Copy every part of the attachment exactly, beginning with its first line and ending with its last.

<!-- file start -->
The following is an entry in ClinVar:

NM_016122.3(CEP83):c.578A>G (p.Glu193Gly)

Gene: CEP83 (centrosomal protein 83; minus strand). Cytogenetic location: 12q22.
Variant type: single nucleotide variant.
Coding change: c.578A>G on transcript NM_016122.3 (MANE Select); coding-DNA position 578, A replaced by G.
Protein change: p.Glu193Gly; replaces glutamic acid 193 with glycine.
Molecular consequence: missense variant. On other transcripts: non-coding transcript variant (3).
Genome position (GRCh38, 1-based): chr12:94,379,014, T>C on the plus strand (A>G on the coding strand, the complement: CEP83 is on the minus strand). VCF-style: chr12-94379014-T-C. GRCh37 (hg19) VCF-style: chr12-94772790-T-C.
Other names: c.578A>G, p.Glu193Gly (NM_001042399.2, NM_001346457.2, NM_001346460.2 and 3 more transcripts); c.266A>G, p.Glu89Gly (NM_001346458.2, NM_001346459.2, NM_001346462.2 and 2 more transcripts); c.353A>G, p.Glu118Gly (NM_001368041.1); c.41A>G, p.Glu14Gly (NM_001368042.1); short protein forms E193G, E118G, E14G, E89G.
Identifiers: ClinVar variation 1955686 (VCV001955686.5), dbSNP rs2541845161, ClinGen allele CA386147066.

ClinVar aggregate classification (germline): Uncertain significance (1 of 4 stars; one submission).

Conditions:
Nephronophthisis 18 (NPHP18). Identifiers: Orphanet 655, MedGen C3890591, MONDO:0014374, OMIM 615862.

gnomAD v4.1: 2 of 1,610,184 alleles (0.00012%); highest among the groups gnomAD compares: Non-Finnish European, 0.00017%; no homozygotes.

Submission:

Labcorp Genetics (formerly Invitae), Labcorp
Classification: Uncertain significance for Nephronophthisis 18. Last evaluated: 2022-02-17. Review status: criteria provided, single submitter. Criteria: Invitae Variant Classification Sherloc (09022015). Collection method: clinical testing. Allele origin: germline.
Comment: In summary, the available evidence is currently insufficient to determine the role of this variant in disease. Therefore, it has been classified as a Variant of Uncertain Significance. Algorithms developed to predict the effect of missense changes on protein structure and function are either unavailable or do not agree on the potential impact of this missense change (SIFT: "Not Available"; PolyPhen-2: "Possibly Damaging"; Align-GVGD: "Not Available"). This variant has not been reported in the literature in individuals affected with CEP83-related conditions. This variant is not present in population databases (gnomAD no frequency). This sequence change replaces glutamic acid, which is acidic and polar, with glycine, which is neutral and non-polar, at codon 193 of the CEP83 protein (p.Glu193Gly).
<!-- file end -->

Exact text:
The following is an entry in ClinVar:

NM_016122.3(CEP83):c.578A>G (p.Glu193Gly)

Gene: CEP83 (centrosomal protein 83; minus strand). Cytogenetic location: 12q22.
Variant type: single nucleotide variant.
Coding change: c.578A>G on transcript NM_016122.3 (MANE Select); coding-DNA position 578, A replaced by G.
Protein change: p.Glu193Gly; replaces glutamic acid 193 with glycine.
Molecular consequence: missense variant. On other transcripts: non-coding transcript variant (3).
Genome position (GRCh38, 1-based): chr12:94,379,014, T>C on the plus strand (A>G on the coding strand, the complement: CEP83 is on the minus strand). VCF-style: chr12-94379014-T-C. GRCh37 (hg19) VCF-style: chr12-94772790-T-C.
Other names: c.578A>G, p.Glu193Gly (NM_001042399.2, NM_001346457.2, NM_001346460.2 and 3 more transcripts); c.266A>G, p.Glu89Gly (NM_001346458.2, NM_001346459.2, NM_001346462.2 and 2 more transcripts); c.353A>G, p.Glu118Gly (NM_001368041.1); c.41A>G, p.Glu14Gly (NM_001368042.1); short protein forms E193G, E118G, E14G, E89G.
Identifiers: ClinVar variation 1955686 (VCV001955686.5), dbSNP rs2541845161, ClinGen allele CA386147066.

ClinVar aggregate classification (germline): Uncertain significance (1 of 4 stars; one submission).

Conditions:
Nephronophthisis 18 (NPHP18). Identifiers: Orphanet 655, MedGen C3890591, MONDO:0014374, OMIM 615862.

gnomAD v4.1: 2 of 1,610,184 alleles (0.00012%); highest among the groups gnomAD compares: Non-Finnish European, 0.00017%; no homozygotes.

Submission:

Labcorp Genetics (formerly Invitae), Labcorp
Classification: Uncertain significance for Nephronophthisis 18. Last evaluated: 2022-02-17. Review status: criteria provided, single submitter. Criteria: Invitae Variant Classification Sherloc (09022015). Collection method: clinical testing. Allele origin: germline.
Comment: In summary, the available evidence is currently insufficient to determine the role of this variant in disease. Therefore, it has been classified as a Variant of Uncertain Significance. Algorithms developed to predict the effect of missense changes on protein structure and function are either unavailable or do not agree on the potential impact of this missense change (SIFT: "Not Available"; PolyPhen-2: "Possibly Damaging"; Align-GVGD: "Not Available"). This variant has not been reported in the literature in individuals affected with CEP83-related conditions. This variant is not present in population databases (gnomAD no frequency). This sequence change replaces glutamic acid, which is acidic and polar, with glycine, which is neutral and non-polar, at codon 193 of the CEP83 protein (p.Glu193Gly).